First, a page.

Equipped With God’s Gifts

1 Corinthians

The Point:  God has uniquely gifted us to serve Him.

Concerning Spiritual Gifts: 1 Corinthians 12:4-11

[4]  Now there are varieties of gifts, but the same Spirit; [5]  and there are varieties of service, but the same Lord; [6]  and there are varieties of activities, but it is the same God who empowers them all in everyone. [7]  To each is given the manifestation of the Spirit for the common good. [8]  For to one is given through the Spirit the utterance of wisdom, and to another the utterance of knowledge according to the same Spirit, [9]  to another faith by the same Spirit, to another gifts of healing by the one Spirit, [10]  to another the working of miracles, to another prophecy, to another the ability to distinguish between spirits, to another various kinds of tongues, to another the interpretation of tongues. [11]  All these are empowered by one and the same Spirit, who apportions to each one individually as he wills.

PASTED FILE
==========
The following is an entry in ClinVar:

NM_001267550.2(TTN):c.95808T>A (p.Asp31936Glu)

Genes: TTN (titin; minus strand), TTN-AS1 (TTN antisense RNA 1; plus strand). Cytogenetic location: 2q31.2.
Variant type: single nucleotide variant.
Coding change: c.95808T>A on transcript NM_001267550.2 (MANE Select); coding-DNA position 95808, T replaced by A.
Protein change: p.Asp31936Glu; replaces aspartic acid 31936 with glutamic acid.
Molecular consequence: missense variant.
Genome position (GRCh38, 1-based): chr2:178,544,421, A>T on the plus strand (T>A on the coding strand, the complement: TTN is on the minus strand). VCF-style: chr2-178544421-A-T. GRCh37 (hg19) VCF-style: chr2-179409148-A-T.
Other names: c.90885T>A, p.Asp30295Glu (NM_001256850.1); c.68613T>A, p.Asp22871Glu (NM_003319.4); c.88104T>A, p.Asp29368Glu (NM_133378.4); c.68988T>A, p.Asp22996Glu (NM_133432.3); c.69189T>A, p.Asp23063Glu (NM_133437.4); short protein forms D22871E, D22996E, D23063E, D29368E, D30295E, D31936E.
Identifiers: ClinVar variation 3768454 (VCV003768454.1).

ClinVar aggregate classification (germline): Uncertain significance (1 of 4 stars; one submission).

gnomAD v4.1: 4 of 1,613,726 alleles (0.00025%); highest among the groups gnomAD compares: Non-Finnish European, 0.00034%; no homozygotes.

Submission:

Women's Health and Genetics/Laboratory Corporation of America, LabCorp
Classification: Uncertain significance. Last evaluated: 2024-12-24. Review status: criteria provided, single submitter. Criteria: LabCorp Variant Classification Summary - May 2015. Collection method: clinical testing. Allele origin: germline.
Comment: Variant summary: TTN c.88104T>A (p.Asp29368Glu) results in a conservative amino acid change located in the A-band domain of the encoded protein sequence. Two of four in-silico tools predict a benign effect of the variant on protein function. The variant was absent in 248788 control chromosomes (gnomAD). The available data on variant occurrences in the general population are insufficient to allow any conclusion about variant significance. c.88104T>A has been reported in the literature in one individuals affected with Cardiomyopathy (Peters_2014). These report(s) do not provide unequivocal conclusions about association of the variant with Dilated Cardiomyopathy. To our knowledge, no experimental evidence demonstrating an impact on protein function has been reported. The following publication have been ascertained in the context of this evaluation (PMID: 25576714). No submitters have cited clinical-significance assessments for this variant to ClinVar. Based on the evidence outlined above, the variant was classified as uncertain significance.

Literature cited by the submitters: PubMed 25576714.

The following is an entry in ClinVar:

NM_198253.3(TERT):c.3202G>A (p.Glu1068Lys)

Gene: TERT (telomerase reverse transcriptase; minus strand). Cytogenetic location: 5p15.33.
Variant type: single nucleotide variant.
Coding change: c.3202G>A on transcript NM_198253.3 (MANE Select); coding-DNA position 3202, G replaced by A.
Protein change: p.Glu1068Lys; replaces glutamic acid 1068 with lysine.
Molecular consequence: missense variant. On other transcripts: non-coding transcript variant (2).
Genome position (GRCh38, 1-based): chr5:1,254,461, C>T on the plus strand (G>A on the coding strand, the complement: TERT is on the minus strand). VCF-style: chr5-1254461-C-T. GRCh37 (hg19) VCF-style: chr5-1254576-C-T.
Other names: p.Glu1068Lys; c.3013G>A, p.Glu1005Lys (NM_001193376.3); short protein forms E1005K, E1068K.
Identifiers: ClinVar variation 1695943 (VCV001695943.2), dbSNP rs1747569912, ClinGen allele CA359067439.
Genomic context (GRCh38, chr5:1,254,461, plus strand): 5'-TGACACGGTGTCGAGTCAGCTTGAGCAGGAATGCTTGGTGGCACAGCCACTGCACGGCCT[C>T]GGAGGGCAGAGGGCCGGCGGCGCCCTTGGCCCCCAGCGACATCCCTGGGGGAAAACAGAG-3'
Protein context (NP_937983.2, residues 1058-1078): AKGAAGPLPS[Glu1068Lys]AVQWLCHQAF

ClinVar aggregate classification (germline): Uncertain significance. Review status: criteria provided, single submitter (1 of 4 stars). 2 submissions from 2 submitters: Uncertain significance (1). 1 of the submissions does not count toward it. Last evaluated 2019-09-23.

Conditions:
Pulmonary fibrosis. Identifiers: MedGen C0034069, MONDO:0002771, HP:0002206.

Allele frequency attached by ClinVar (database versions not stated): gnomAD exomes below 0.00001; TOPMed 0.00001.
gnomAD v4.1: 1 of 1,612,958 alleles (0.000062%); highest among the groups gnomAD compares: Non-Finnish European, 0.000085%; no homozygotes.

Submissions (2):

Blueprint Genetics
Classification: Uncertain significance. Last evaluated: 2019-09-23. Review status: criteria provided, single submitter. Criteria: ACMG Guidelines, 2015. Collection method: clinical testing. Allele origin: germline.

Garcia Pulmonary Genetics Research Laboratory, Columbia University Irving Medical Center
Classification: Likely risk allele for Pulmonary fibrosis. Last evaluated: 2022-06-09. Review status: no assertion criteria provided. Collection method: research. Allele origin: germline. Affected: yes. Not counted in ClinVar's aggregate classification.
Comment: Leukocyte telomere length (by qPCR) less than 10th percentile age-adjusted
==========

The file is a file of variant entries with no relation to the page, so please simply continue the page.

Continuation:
For the common good [12:4-7].  “How, then, does the Spirit of God underwrite and spell out the fundamental fact that Jesus is Lord? By enabling the church to embody His presence in the world in a variety of ways, through each individual member, but always pointing to Jesus as Lord. Paul expects the church, even the divided and arrogant church of Corinth, gradually to provide a model of Christian community. The church is the means by which Jesus Christ is uniquely present and distinctively expresses Himself in the world. In the church there is a rich diversity both of people [13,28] and of gifts [4-11]. There are many members in this body, and each member is different. No person, no gift is a replica of another. God never imitates; that is Satan’s nature, when he attempts to mimic all the good gifts of God with his own counterfeits. In fact, the nine gifts specifically mentioned in verses 8-10 are exactly paralleled in spiritualist practices. Any desire, let alone any effort, to extinguish or diminish this rich diversity is not inspired by the Holy Spirit. Just as the very grace of God is “multi-colored” [1 Peter 4:10], so is the way He distributes His gifts and creates us as individuals. From beginning to end, from the smallest detail to the broad scope of church life, God is in control. That ensures variety, because He is infinitely rich in mercy and grace, always working out creatively new ways of demonstrating His love and truth. There are, first of all, varieties of gifts, of ‘charismata’, i.e., grace made concrete or actual. Timothy is urged by Paul to fan into flame the gift of God, which is in you [2 Tim. 1:6]. Peter urges his readers: As each has received a gift, use it to serve one another, as good stewards of God’s varied grace [1 Peter 4:10]. Paul wants his readers to understand that all the variety of God’s grace is not a matter of earning His favor or attention: out of His love God gives to everyone in His church. Secondly, there are varieties of service, of ways in which we can be servants of one another. Paul is here emphasizing the attitude of mind towards the things of the Spirit which He wants the Christians at Corinth to develop. They probably tended to see the church as an arena for demonstrating their own talents and prowess, almost a stage on which to perform. The temptation remains with us today, but Paul is reminding us of our essential calling to be servants one of another. The attitude of mind supremely points to Jesus as Lord. There are infinitely diverse ways in which the Spirit will inspire willing servants to this kind of service. It is not a matter of waiting till something comes over me and forces me, but a readiness to give out what God has placed in me. Thirdly, there are varieties of activities, i.e., God’s energy going to work within Christians and spilling out into the life of the community. Here Paul is stressing the sheer power and inherent energy in each Christian. The Spirit produces results, varied results which can be noticed: changed lives, transformed relationships, increasing congregations, effective testimony, released talents. As each of these is energized by the Spirit, the Lordship of Jesus is demonstrated in as many diverse ways as there are people who possess this energy. A fourth phrase is used in verse 7 which also illumines this facet of variety, and the whole verse stresses the overall theme of community: To each is given the manifestation of the Spirit for the common good. Again and again Paul is bringing the Corinthians back to the good of the community, not the personal whims of the individual. But the most important truth here stressed is that individual Christians are intended to demonstrate that they have the Spirit of God within them. The Spirit intends to make Himself felt and known through His gifts, as well as by His fruit. It is important to appreciate that the rich variety of such operation by the Holy Spirit in the body of Christ is completely unrelated either to Christian maturity or to personal deserts. Paul is adamant that to each is given the manifestation of the Spirit for the common good. That refrain runs through the chapter like a theme in a symphony. The Christian community is the community of the Holy Spirit, of the living God. He is a richly diverse God and every single member contributes to this living diversity.